Net working capital

Net working capital measures a firm’s ability to pay its way, or its liquidity. Subtract its current liabilities from its current assets. Current assets are those that can be turned into cash within a year: stocks of finished goods, money owed from customers, and cash. Current liabilities includes outstanding supplier invoices, tax or repayment of loans. If current assets are greater than current liabilities, the firm has positive net working capital. But this doesn’t mean it can always meet its liabilities when they fall due. If it can’t turn its assets into cash before it has to pay its bills, it may become insolvent. Also, supermarkets tend to have negative net working capital but can easily sell their stock before they have to pay their suppliers.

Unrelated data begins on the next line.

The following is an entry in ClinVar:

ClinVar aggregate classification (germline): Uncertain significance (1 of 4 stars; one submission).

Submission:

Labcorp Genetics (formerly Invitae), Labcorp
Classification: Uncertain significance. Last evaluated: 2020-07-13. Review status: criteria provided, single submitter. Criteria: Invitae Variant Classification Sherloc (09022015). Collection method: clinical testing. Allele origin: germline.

Merryn

Claim 12 issues of MoneyWeek (plus much more) for just £12!

Let MoneyWeek show you how to profit, whatever the outcome of the upcoming general election.

Start your no-obligation trial today and get up to speed on:

  • The latest shifts in the economy…
  • The ongoing Brexit negotiations…
  • The new tax rules…
  • Trump’s protectionist policies…

Plus lots more.

We’ll show you what it all means for your money.

Plus, the moment you begin your trial, we’ll rush you over THREE free investment reports:

‘How to escape the most hated tax in Britain’: Inheritance tax hits many unsuspecting families. Our report tells how to pass on up to £2m of your money to your family without the taxman getting a look in.

‘How to profit from a Trump presidency’: The election of Donald Trump was a watershed moment for the US economy. This report details the sectors our analysts think will boom from Trump’s premiership, and gives specific investments you can buy to profit.

‘Best shares to watch in 2017’: Includes the transcript from our roundtable panel of investment professionals – and 12 tips they’re currently tipping. The report also analyses key assets, including property, oil and the countries whose stock markets currently offer the most value.